Chapt 12 2_07 - Chapter 12 Private Markets and the...

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Chapter 12. Private Markets and the Environment: The Coase Theorem How can we achieve pollution reductions? Can we achieve efficient outcomes when environmental goods are involved? Private markets, in the absence of market imperfections, will achieve efficiency. If a market fails, though, inefficiency will result: for instance, polluters will ignore the damages that they cause, and an inefficiently high amount of pollution will harm people. This chapter will consider one important approach to solving the problem of market failure: assigning ownership rights for goods that previously did not have rights, and allowing a market to form. The Benefits and Costs of SOx 1 Sulfur oxides (SOx, primarily sulfur dioxide, SO 2 , a major cause of acidic deposition and particulate matter) can significantly harm human health and ecosystems: for instance, some lakes in the U.S. and Europe have become too acidic for fish because of SOx emissions. SO x been regulated under the U.S. Clean Air Act since 1970; by 2010, under current rules, SOx power plant emissions nationally are expected to be 9.1 million tons per year. Is this the right amount of SO x emissions? Can market forces be used to determine the right amount of emissions? Let’s start by looking at some estimate s of the efficient amount of emissions. In the early 2000s, the administration of President George W. Bush and several lawmakers made varying proposals for further reductions of these compounds, which come primarily from coal-fired power plants. President Bush’s Clear Skies proposal 1 Banzhaf, H.Spencer, Dallas Burtraw, and Karen Palmer. “Efficient Emission Fees in the US Ele ctricity Sector.” Resource and Energy Economics 26 (2004): 317-341.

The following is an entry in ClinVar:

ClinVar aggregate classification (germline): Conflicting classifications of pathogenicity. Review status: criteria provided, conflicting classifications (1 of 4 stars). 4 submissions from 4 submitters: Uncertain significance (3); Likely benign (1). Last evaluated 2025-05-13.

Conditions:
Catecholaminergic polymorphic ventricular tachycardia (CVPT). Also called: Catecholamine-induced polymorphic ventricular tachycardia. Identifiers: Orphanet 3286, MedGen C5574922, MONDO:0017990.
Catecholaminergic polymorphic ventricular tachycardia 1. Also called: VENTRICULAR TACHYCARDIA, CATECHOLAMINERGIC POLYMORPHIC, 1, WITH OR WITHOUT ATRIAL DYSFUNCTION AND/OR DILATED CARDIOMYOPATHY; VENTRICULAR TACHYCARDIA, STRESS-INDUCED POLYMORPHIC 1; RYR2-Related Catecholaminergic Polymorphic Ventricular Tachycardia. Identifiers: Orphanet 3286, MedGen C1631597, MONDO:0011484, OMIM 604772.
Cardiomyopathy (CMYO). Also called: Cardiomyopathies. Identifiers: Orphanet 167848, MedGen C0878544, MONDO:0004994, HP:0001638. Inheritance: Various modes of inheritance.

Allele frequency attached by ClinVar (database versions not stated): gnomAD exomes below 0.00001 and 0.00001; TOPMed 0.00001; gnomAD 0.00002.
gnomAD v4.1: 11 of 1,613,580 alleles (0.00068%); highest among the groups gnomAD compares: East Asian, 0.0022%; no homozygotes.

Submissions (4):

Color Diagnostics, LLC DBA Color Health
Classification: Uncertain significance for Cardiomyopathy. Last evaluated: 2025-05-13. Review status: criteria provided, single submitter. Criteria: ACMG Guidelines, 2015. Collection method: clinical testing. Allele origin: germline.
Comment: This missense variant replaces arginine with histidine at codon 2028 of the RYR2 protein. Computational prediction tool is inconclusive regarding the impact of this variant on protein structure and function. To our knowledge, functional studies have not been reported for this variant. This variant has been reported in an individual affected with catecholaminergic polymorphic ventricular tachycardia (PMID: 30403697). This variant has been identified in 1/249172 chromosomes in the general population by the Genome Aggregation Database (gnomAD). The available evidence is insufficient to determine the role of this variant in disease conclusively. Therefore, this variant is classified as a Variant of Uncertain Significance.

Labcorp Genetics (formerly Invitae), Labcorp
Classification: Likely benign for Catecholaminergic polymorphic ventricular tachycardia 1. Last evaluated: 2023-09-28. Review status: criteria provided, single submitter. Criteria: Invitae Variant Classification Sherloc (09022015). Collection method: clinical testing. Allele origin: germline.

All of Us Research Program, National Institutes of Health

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would reduce SOx emissions to no more than 3 million tons in 2018. An alternative proposal, by Senator Jeffords, would reduce SOx emissions to 2.25 million tons in 2009. While the time difference is in fact important, let’s l eave it aside for now and focus on the amount of emissions reductions. How much should power plants reduce their emissions of SOx, and how much should they be allowed to continue to produce? A group of economists set out to estimate the efficient level of abatement. Figure 12.1 has the amount of SOx emissions abated--that is, the improvement in environmental quality measured in millions of tons on the horizontal axis, and the vertical axis measures dollars per ton of SOx abated. The marginal benefits of abatement curve (the demand curve for SOx reduction) is flat; the flatness means that people are willing to pay a constant $3500/ton for further reduction in SOx, regardless of the amount already cleaned up. The marginal cost of abatement measures how much power plants will have to spend to reduce SOx emissions by one more ton. The marginal cost of abatement is less than $1000/ton for the first million tons; it increases to $3500/ton when 8 million tons are abated; and it is well over $7000/ton for complete abatement, or elimination of all 9.1 million tons that power plants are expected to emit in 2010.
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